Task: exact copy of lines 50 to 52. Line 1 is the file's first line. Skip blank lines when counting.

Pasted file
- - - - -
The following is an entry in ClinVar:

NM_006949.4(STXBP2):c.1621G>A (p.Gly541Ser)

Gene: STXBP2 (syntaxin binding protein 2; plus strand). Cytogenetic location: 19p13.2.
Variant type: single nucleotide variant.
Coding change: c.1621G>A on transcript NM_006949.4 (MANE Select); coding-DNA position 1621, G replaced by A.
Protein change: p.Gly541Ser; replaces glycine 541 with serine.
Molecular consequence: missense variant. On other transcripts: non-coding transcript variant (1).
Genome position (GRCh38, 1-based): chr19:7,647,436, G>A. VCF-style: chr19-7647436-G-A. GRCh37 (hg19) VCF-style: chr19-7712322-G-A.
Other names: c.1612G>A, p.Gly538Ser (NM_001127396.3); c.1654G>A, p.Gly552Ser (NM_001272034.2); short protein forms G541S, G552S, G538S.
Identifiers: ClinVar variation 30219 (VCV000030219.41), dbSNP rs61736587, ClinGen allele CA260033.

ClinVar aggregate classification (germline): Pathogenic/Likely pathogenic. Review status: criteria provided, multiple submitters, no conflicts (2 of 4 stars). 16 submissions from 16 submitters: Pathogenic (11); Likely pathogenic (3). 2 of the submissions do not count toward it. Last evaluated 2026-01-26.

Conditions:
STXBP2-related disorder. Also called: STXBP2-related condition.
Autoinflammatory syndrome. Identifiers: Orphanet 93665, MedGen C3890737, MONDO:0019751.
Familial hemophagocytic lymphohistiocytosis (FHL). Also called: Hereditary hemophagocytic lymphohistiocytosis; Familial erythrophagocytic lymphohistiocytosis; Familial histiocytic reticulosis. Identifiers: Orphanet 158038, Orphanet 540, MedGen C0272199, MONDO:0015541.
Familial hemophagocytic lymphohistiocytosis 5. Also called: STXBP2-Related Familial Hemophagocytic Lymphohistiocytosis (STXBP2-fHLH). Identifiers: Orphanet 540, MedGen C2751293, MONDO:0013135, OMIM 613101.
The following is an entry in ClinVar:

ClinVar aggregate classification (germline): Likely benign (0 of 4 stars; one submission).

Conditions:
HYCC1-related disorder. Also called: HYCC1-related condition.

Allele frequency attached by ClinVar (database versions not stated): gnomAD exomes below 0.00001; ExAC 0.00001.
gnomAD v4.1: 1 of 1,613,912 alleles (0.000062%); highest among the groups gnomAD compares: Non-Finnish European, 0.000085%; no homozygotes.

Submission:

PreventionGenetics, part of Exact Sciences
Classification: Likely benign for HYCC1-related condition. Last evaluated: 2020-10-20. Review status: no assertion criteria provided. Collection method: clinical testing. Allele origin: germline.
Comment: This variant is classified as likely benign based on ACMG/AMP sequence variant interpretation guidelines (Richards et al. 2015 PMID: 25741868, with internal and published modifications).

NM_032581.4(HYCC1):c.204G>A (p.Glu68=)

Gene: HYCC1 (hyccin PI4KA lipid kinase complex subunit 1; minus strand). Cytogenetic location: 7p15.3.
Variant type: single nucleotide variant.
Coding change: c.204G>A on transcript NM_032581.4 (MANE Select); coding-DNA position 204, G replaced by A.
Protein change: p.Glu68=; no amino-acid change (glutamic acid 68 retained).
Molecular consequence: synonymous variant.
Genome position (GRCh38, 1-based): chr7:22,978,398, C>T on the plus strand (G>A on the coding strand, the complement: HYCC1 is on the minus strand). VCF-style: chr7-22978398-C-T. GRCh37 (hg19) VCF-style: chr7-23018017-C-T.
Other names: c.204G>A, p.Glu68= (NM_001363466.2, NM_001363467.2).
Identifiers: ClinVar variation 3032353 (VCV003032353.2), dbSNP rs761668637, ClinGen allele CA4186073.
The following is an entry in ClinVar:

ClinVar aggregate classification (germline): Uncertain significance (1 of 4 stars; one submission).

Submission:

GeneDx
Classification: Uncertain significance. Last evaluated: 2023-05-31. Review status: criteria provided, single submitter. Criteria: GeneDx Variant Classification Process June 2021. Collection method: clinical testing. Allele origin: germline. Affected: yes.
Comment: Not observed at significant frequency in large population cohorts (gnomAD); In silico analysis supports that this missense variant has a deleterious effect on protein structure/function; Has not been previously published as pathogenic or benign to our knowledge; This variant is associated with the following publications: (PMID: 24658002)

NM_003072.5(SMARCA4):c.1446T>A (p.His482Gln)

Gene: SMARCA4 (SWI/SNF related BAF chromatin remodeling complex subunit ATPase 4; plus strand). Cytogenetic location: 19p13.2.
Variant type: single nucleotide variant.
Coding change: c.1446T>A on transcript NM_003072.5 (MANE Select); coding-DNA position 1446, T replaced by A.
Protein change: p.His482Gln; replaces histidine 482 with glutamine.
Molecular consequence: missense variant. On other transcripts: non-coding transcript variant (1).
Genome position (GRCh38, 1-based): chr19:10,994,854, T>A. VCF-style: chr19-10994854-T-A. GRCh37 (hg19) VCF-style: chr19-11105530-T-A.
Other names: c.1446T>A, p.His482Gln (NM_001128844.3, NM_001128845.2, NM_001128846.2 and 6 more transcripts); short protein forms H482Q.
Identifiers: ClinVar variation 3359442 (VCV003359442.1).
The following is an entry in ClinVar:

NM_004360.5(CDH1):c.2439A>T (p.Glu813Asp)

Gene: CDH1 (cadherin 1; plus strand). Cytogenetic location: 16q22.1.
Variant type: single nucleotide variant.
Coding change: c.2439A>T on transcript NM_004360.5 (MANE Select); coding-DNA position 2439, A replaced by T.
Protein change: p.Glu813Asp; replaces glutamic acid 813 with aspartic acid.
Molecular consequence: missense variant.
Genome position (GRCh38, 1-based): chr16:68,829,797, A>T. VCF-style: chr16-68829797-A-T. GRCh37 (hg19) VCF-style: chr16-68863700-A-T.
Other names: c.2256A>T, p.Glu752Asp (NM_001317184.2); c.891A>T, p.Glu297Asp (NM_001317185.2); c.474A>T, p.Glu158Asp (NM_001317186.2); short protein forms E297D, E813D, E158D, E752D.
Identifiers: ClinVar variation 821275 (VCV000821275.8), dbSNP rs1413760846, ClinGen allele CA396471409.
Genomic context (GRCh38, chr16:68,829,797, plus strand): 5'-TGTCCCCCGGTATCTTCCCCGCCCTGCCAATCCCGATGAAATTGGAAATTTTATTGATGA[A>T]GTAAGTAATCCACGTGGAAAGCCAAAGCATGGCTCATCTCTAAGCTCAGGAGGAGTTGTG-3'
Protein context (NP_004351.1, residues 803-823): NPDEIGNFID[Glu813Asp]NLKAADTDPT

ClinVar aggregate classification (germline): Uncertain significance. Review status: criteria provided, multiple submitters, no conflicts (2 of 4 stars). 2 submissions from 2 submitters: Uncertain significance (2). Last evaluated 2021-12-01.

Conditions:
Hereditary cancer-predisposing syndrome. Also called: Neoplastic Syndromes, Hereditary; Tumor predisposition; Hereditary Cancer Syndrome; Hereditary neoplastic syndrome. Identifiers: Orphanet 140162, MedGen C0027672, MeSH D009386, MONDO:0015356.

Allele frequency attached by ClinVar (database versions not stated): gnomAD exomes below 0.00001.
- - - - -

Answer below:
Identifiers: ClinVar variation 3359442 (VCV003359442.1).
The following is an entry in ClinVar:

NM_004360.5(CDH1):c.2439A>T (p.Glu813Asp)